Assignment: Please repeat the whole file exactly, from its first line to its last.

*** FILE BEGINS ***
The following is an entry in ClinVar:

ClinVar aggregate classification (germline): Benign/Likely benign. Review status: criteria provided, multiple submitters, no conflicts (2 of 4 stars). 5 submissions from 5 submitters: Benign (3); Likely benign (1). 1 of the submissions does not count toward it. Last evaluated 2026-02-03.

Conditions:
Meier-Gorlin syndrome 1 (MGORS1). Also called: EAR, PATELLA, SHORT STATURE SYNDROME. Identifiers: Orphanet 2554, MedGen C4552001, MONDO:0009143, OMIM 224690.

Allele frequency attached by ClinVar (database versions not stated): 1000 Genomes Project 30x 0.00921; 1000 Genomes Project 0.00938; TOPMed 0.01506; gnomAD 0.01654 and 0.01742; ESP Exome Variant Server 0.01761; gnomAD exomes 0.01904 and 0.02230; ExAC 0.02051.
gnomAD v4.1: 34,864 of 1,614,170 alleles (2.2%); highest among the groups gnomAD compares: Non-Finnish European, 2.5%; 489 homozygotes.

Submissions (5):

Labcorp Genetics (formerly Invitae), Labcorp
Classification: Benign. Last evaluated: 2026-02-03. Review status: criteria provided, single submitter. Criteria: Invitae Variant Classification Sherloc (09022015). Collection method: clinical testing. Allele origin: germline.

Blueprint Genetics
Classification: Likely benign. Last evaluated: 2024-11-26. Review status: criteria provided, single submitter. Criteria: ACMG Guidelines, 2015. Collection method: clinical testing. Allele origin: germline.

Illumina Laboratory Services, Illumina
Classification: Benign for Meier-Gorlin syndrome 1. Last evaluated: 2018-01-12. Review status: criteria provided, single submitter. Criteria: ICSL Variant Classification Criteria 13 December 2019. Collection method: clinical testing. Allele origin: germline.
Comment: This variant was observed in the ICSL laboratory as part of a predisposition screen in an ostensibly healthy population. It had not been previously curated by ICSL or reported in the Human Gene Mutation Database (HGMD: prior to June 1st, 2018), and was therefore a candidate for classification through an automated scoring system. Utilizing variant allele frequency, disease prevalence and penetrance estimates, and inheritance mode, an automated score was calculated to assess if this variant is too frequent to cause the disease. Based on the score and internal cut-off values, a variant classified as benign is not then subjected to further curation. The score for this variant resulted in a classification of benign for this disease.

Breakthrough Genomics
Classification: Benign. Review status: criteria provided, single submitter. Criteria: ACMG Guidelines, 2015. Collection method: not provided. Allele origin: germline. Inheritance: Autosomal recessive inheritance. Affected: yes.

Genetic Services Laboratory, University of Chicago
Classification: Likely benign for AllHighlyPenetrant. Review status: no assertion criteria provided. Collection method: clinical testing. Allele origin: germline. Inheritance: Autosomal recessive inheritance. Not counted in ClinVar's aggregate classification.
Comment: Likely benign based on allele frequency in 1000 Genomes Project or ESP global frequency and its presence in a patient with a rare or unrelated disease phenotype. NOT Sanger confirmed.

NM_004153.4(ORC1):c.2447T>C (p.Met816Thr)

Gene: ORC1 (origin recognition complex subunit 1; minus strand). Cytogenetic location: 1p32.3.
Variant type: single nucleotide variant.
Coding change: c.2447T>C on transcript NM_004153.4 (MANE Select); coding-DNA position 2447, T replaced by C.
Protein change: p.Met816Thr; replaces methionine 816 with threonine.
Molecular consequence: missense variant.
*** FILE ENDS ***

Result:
The following is an entry in ClinVar:

ClinVar aggregate classification (germline): Benign/Likely benign. Review status: criteria provided, multiple submitters, no conflicts (2 of 4 stars). 5 submissions from 5 submitters: Benign (3); Likely benign (1). 1 of the submissions does not count toward it. Last evaluated 2026-02-03.

Conditions:
Meier-Gorlin syndrome 1 (MGORS1). Also called: EAR, PATELLA, SHORT STATURE SYNDROME. Identifiers: Orphanet 2554, MedGen C4552001, MONDO:0009143, OMIM 224690.

Allele frequency attached by ClinVar (database versions not stated): 1000 Genomes Project 30x 0.00921; 1000 Genomes Project 0.00938; TOPMed 0.01506; gnomAD 0.01654 and 0.01742; ESP Exome Variant Server 0.01761; gnomAD exomes 0.01904 and 0.02230; ExAC 0.02051.
gnomAD v4.1: 34,864 of 1,614,170 alleles (2.2%); highest among the groups gnomAD compares: Non-Finnish European, 2.5%; 489 homozygotes.

Submissions (5):

Labcorp Genetics (formerly Invitae), Labcorp
Classification: Benign. Last evaluated: 2026-02-03. Review status: criteria provided, single submitter. Criteria: Invitae Variant Classification Sherloc (09022015). Collection method: clinical testing. Allele origin: germline.

Blueprint Genetics
Classification: Likely benign. Last evaluated: 2024-11-26. Review status: criteria provided, single submitter. Criteria: ACMG Guidelines, 2015. Collection method: clinical testing. Allele origin: germline.

Illumina Laboratory Services, Illumina
Classification: Benign for Meier-Gorlin syndrome 1. Last evaluated: 2018-01-12. Review status: criteria provided, single submitter. Criteria: ICSL Variant Classification Criteria 13 December 2019. Collection method: clinical testing. Allele origin: germline.
Comment: This variant was observed in the ICSL laboratory as part of a predisposition screen in an ostensibly healthy population. It had not been previously curated by ICSL or reported in the Human Gene Mutation Database (HGMD: prior to June 1st, 2018), and was therefore a candidate for classification through an automated scoring system. Utilizing variant allele frequency, disease prevalence and penetrance estimates, and inheritance mode, an automated score was calculated to assess if this variant is too frequent to cause the disease. Based on the score and internal cut-off values, a variant classified as benign is not then subjected to further curation. The score for this variant resulted in a classification of benign for this disease.

Breakthrough Genomics
Classification: Benign. Review status: criteria provided, single submitter. Criteria: ACMG Guidelines, 2015. Collection method: not provided. Allele origin: germline. Inheritance: Autosomal recessive inheritance. Affected: yes.

Genetic Services Laboratory, University of Chicago
Classification: Likely benign for AllHighlyPenetrant. Review status: no assertion criteria provided. Collection method: clinical testing. Allele origin: germline. Inheritance: Autosomal recessive inheritance. Not counted in ClinVar's aggregate classification.
Comment: Likely benign based on allele frequency in 1000 Genomes Project or ESP global frequency and its presence in a patient with a rare or unrelated disease phenotype. NOT Sanger confirmed.

NM_004153.4(ORC1):c.2447T>C (p.Met816Thr)

Gene: ORC1 (origin recognition complex subunit 1; minus strand). Cytogenetic location: 1p32.3.
Variant type: single nucleotide variant.
Coding change: c.2447T>C on transcript NM_004153.4 (MANE Select); coding-DNA position 2447, T replaced by C.
Protein change: p.Met816Thr; replaces methionine 816 with threonine.
Molecular consequence: missense variant.